Unfortunately, he's about to get bitten to death by Serene, the ironically-named Khund warrior we met last issue and who graces this issue's cover. With the natural leadership of Orthus dispensed with, it's up to the relative newcomers of the current batch of electric warriors to try and figure out just what's going on for themselves. Which leads to this issue's ending in which Ian uses his sonic powers to eavesdrop on Covenant's ruling classes and finds out about their penchant for warrior flesh which he could have known if Inceptor had just been bothered to tell everyone about it in the first place.

Along the way, it is revealed that Kana isn't dead, after all. War Cry's 'headshot' is not sufficient to kill a creature with nine brains. (Seriously, check it out. Octopuses are weird…) Inceptor has a quite touching moment with the Dominator warrior whom he names 'Beautiful Kin'. (Awww.) And that's… pretty much it.

Fairly clearly, this issue marks a significant change in direction for the story. Our heroes are now in full-on insurrection/investigation mode and there are, admittedly, some intriguing mysteries to unpick. That said, there's something very… functional about it all. Orlando tries to develop his characters and with the Inceptor/Dominator friendship he does a pretty good job, but other moments of characterisation (Ian's guilt at having killed Kana; Serene's reaction to that guilt) don't feel anywhere near as strong. And that plot, of course, has to keep moving.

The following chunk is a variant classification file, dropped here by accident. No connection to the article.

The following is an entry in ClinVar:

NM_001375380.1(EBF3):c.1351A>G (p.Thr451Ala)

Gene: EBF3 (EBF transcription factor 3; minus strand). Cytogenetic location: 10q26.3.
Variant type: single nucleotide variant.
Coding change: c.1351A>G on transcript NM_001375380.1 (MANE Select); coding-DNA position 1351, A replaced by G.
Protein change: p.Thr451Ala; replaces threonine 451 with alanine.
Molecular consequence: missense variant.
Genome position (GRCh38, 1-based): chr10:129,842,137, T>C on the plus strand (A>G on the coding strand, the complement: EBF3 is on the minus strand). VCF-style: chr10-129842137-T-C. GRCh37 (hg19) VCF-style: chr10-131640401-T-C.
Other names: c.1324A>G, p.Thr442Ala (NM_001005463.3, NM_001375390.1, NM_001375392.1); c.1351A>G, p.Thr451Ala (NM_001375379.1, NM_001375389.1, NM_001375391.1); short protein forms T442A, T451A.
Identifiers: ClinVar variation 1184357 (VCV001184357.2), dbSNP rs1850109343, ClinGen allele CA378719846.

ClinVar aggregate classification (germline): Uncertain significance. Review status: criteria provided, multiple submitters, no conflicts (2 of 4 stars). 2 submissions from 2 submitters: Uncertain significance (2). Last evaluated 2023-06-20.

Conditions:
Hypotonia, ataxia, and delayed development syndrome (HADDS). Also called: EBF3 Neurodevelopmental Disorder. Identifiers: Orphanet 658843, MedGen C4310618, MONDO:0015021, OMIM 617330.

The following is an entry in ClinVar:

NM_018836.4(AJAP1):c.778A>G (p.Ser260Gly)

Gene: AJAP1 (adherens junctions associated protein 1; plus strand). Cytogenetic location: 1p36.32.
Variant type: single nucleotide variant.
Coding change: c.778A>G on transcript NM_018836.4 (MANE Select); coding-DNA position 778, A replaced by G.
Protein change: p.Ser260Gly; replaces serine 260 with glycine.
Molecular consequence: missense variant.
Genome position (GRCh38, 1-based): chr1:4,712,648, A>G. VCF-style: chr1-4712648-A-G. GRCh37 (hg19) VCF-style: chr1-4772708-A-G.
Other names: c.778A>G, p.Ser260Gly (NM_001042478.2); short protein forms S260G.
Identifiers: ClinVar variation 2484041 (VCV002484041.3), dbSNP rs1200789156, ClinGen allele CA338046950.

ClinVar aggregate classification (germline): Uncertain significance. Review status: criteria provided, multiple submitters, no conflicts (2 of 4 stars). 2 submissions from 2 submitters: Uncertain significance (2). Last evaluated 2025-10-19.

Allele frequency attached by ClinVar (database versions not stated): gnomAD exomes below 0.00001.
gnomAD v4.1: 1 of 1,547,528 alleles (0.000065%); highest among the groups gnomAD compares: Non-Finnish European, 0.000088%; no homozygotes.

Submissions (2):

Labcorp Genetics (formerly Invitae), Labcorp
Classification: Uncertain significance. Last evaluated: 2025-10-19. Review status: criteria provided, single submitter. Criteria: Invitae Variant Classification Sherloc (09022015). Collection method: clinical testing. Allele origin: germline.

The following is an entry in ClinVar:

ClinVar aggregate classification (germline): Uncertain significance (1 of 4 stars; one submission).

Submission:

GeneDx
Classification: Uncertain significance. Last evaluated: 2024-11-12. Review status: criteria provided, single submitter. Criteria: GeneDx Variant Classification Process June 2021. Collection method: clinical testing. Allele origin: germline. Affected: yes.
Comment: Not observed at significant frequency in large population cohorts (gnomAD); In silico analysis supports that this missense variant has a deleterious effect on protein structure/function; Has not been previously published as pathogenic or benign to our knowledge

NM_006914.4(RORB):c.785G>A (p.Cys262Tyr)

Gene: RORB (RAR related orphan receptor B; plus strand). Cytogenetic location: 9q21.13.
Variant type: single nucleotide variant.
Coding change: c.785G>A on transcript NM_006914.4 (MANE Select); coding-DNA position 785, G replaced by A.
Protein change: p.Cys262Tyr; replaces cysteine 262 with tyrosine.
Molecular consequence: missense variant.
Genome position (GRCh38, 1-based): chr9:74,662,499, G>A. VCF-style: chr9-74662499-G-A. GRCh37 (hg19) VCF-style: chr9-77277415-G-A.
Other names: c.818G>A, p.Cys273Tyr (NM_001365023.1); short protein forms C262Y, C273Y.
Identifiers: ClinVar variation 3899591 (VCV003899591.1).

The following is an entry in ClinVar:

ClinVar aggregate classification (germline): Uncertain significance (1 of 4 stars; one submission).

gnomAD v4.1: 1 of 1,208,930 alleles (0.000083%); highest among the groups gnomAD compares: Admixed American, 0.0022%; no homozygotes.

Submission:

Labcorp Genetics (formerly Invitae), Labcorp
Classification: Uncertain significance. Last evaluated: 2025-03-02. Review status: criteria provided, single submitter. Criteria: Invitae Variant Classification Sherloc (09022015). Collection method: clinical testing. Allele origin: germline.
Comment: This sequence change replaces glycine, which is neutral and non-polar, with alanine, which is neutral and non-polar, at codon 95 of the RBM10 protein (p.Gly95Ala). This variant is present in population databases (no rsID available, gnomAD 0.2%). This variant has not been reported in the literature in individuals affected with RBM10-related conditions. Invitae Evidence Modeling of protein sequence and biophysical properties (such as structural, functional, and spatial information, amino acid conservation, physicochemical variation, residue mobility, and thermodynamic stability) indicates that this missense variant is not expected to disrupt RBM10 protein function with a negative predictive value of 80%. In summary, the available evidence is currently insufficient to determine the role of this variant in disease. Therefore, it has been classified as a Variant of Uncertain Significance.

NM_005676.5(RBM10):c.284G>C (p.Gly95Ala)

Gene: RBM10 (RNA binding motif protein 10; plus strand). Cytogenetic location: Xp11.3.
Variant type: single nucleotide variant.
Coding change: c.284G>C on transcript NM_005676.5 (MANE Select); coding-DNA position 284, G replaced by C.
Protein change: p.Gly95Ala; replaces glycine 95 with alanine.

Speaking of which, I wonder what the reaction back on Earth to Ian's victory over Kana was. There's an opportunity to explore the broader implications of combat in the arena and what it means for the losing and winning sides, but, having sketched out the basics last issue, Orlando seems to have no interest in exploring this issue further. What we seem to be headed for is a mystery story in which the 'true' story behind Covenant is revealed, but the sense that there's plenty more that could have been done with the initial premise is difficult to shake.

Finally, a word about the art. My ARC came without credits, so I can't be absolutely certain but this issue feels less polished than the last two visually and I'm tempted to suggest that the colorist might be different. This isn't a catastrophic drop in quality – Foreman's art is still generally excellent – but it's still a noticeable one.

Bits and Pieces:

This is a quick-moving third part to what remains a quirky series with an interesting premise. I'm not entirely sure I like where this series is going now, though. There was plenty of mileage still left in the notion of combat diplomacy played out on a galactic stage, but that's not, I don't think, what we're going to get from now on. Foreman's art continues to impress, for the most part. Orlando's script has its moments of overwrought angst and character stupidity, but there are some touching moments, too, and Ian Navarro is turning out to be a likable and sympathetic character.